Monday, May 30, 2011

Bluebirds at the McKnight Prairie

Carleton College's McKnight Prairie is a place I'd been hearing about for quite a while, but I'd never been there until we went early this morning. This rare remnant of original prairie is great habitat for grassland species, including a variety of sparrow species plus phoebes, kingbirds, tree swallows and bluebirds, all of which we saw. We saw song sparrows, field sparrows, chipping sparrows and savannah sparrows and heard but did not see clay-colored sparrows. The pair of bluebirds we saw had something in their beaks every time we saw them outside of their house. I'd never had a chance to get good bluebird photos before. The four close-ups below were taken through the spotting scope.

Male Eastern Bluebird

Male Eastern Bluebird

Until yesterday I assumed that the McKnight Prairie was an area within the Cowling Arboretum that I'd never happened to stumble on, but in fact it's a 33-acre preserve several miles northeast of the arboretum in Stanton township. The two hilltops within the fairly narrow strip of land were never disturbed and though the surrounding land was once cultivated, it has been recolonized by native prairie grasses and other plants. It was here that whooping cranes were spotted last summer.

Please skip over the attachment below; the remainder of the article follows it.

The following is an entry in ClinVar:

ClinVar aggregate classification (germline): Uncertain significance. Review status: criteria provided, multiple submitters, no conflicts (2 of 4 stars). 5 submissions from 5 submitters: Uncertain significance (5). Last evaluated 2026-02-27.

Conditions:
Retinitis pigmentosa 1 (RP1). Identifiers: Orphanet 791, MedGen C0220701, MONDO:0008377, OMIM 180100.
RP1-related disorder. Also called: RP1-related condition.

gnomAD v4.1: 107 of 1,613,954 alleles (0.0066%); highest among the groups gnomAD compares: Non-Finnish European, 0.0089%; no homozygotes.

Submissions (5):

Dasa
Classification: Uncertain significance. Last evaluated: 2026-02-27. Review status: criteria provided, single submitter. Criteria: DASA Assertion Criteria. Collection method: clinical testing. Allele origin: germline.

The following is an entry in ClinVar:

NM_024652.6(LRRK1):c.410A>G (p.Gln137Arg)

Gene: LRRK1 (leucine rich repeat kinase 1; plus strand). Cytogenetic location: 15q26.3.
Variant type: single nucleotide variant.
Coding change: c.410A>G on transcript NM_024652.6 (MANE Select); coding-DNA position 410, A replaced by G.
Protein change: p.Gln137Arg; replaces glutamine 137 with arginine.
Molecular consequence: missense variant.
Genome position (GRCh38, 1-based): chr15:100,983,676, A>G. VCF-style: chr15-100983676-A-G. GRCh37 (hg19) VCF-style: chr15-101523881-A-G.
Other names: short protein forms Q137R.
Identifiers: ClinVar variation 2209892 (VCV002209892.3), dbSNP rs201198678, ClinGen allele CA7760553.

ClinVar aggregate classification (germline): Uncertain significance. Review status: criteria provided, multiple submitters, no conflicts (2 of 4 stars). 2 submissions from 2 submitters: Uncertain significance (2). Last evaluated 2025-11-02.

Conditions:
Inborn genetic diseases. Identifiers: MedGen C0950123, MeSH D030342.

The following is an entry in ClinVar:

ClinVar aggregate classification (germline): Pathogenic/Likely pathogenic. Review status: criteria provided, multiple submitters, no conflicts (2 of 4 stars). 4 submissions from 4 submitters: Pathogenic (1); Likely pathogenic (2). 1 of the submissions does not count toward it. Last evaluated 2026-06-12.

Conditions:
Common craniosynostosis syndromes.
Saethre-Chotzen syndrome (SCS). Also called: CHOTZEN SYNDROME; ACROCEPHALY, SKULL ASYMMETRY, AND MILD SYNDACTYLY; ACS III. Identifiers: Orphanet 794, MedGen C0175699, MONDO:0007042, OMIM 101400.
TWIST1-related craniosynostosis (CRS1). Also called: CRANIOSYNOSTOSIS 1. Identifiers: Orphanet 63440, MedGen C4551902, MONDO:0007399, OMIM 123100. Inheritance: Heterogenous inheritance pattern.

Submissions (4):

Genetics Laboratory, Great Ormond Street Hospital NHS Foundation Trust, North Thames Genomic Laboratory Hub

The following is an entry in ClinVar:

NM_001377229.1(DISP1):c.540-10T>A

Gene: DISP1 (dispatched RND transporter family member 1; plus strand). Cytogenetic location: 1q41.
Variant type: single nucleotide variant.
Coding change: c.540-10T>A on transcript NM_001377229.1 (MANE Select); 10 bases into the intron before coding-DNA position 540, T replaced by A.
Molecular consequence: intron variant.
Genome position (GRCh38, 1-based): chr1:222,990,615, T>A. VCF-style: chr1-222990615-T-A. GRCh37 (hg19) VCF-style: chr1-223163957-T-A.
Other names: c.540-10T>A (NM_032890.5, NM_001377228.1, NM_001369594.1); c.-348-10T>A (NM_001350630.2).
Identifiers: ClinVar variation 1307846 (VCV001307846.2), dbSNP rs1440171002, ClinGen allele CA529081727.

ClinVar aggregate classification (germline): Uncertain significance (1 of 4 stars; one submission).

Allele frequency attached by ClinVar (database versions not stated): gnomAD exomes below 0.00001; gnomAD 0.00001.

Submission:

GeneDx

Female Eastern Bluebird

Female Eastern Bluebird

Bluebird pair on fence wire

Saturday, May 28, 2011

Whooping Cranes

On our recent drive to Ohio for my elder daughter's college graduation, we stopped in Wisconsin at the International Crane Foundation so my recently-bird-fanatic son could see the magnificent birds they keep and breed there. We got some exceptionally nice views of the two whooping cranes that were in the exhibit area, partly helped by my discovery that the enhanced digital zoom on my camera is not totally useless for birds, at least when they are large and relatively close.

Coincidentally, when we returned home Sunday evening we found multiple phone and email alerts from friends telling us that two whooping cranes had been in a wet field near Dennison, Minnesota (just a few miles from Northfield) for the previous two days. Dan Tallman's Bird Blog devoted a blog post to them on Monday, and here is a video that an acquaintance of mine, Lisa Graff, took while they were here, showing distinctive leaping and wing-flapping courtship behavior. (Great capture, Lisa!)